By default, the ALLOWED_HOSTS variable is present in but it's empty. The purpose of ALLOWED_HOSTS is to validate a request's (HTTP) Host header. Validation is done to prevent rogue users from sending fake HTTP Host headers that can potentially poison caches and password reset emails with links to malicious hosts. Since this issue can only present itself under an uncontrolled user environment (i.e. public/production servers), validation is only done when DEBUG=False.

If you switch to DEBUG=False and ALLOWED_HOSTS is left empty, Django will refuse to serve requests and instead report HTTP 400 bad request pages because it can't validate incoming HTTP Host headers against any allowed value. Listing 1 illustrates a sample definition of ALLOWED_HOSTS.

Listing 1 - Django ALLOWED_HOSTS definition


As you can see in listing 1, the ALLOWED_HOSTS value is a list of strings. In this case we define two host domains, which permits to act as an alias of The leading .(dot) for each domain indicates a sub-domain is also an allowed host domain (e.g. or is valid for

If you wanted to accept a single and fully qualified domain (FQDN) you would define ALLOWED_HOSTS=[''], which would only accept requests with an HTTP host In a similar fashion, if you wanted to accept any HTTP host -- effectively bypassing the verification -- you would define ALLOWED_HOSTS=['*'] which indicates a wildcard.

Be careful with the SECRET_KEY value

SECRET_KEY is another security related variable like ALLOWED_HOSTS. However, unlike ALLOWED_HOSTS, SECRET_KEY is assigned a default value and a very long value at that (e.g. 'oubrz5ado&%+t(qu^fqo_#uhn7*+q*#9b3gje0-yj7^#g#ronn').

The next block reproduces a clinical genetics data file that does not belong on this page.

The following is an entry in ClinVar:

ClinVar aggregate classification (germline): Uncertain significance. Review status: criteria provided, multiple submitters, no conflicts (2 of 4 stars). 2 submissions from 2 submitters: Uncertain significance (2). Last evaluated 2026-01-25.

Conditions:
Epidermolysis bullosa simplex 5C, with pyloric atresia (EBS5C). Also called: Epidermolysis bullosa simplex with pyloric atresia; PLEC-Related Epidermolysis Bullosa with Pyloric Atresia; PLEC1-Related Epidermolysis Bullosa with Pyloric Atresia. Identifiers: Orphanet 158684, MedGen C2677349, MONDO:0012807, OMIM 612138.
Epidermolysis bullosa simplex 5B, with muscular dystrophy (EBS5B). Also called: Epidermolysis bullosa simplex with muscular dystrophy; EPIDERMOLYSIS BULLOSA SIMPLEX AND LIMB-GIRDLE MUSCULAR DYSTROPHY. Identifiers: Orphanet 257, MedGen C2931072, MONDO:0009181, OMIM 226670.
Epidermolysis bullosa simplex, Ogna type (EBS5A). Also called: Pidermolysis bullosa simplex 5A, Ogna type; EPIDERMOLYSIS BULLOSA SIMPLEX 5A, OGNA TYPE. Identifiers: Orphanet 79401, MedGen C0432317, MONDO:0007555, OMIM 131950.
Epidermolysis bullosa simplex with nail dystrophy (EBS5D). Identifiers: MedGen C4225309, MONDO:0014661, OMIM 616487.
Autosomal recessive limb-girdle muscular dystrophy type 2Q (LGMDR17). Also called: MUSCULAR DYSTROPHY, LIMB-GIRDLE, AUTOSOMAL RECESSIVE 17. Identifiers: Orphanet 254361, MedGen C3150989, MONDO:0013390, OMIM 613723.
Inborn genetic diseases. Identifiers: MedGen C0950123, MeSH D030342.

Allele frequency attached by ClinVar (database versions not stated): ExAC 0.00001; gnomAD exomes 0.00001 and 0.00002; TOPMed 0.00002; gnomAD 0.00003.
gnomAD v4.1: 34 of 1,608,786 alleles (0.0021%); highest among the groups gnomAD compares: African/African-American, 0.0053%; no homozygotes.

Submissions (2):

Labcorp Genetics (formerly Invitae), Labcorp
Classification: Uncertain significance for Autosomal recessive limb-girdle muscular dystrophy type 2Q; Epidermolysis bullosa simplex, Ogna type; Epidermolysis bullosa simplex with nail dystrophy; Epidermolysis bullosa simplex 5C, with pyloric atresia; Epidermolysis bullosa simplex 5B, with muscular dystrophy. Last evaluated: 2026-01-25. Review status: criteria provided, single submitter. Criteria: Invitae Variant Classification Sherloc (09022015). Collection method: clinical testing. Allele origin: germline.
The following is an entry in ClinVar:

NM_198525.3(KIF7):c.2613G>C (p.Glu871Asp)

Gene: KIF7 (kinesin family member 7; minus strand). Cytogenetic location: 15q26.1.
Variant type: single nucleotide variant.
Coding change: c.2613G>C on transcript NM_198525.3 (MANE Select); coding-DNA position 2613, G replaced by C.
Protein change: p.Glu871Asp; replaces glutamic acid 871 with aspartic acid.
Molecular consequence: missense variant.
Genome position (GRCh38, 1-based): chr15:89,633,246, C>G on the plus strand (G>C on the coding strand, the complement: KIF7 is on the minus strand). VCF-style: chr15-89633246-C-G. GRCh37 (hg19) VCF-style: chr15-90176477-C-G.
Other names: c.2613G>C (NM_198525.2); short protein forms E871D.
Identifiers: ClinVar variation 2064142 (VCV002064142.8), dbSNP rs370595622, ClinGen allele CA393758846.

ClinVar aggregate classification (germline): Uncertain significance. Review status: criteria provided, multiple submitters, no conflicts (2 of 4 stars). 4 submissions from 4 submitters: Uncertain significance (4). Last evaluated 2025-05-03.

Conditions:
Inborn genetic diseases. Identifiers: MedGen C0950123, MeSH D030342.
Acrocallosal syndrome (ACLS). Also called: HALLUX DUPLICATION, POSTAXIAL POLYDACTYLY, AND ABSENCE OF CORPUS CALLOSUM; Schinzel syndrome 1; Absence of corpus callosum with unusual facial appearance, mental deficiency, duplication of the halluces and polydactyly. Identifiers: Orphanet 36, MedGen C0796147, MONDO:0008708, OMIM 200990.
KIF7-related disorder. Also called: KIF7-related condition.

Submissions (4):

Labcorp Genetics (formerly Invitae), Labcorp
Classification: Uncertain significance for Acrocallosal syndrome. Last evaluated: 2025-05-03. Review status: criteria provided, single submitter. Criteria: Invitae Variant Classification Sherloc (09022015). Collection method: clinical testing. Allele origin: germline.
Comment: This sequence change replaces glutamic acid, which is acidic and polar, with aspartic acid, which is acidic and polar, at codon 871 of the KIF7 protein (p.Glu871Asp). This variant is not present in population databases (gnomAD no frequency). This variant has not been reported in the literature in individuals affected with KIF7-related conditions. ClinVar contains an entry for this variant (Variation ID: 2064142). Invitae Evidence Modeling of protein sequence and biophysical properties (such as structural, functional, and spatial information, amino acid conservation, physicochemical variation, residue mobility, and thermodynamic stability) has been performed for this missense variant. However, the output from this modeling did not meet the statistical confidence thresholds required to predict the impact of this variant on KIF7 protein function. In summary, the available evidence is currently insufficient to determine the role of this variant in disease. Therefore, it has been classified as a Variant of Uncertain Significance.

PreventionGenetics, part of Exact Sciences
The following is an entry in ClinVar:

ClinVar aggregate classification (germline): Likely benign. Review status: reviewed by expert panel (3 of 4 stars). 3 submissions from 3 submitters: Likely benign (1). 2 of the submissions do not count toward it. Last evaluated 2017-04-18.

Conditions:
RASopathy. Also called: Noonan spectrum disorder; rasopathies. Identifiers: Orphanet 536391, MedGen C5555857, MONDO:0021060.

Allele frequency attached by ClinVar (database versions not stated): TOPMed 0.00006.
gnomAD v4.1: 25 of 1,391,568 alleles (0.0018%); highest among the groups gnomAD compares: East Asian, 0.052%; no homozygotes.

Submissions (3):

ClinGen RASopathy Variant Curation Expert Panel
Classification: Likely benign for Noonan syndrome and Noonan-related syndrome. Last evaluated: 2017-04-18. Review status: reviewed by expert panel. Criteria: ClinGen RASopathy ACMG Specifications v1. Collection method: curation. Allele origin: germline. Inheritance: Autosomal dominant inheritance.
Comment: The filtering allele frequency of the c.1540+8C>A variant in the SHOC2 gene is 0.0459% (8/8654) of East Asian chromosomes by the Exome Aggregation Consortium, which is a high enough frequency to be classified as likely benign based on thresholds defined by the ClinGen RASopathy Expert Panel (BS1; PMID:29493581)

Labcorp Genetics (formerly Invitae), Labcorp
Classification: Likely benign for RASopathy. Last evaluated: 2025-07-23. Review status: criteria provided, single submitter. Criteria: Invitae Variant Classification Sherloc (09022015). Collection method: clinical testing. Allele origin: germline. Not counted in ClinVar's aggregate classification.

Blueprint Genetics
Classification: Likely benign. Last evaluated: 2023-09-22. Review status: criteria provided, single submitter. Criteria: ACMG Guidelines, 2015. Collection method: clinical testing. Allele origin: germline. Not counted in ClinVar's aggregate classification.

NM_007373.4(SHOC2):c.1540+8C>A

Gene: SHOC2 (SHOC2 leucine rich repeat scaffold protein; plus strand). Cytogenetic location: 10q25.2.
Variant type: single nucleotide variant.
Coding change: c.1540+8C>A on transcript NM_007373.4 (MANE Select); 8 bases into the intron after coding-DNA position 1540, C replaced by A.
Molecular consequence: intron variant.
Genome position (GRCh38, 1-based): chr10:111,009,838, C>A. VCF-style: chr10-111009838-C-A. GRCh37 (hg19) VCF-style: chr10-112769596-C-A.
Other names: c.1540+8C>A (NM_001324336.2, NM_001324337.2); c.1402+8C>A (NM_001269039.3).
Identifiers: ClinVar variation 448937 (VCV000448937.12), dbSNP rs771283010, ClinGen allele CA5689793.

The purpose of the SECRET_KEY value is to digitally sign certain data structures that are sensitive to tampering. Specifically, Django uses the SECRET_KEY on things like session identifiers, cookies and password reset tokens, among other things.

The one thing these signed data structures with SECRET_KEY have in common is they're sent to users on the wider Internet and are then sent back to the application to trigger actions on behalf of users. It's in this scenario we enter into a trust issue. Can the data sent back to the application be trusted ? What if a malicious user modifies his cookie to try and hijack another user's data ? This is what digitally signed data prevents.

Before Django sends any of these sensitive data structures to users on the Internet, it signs them with a project's SECRET_KEY. When the data structures come back to fulfill an action, Django re-checks these sensitive data structures against the SECRET_KEY again. If there was any tampering on the data structures, the signature check fails and Django stops the action.

The only remote possibility a rogue user has of successfully pulling an attack of this kind is if the SECRET_KEY is compromised -- since an attacker can potentially create an altered data structure that will match against a project's SECRET_KEY. Therefore you should be careful about exposing your project's SECRET_KEY. If for any reason you suspect your project's SECRET_KEY has been compromised you should replace it immediately -- only a few ephemeral data structures (i.e. sessions, cookies) become invalid with this change, until users re-login again and the new SECRET_KEY is used to re-generate these data structures.

Define administrators for ADMINS and MANAGERS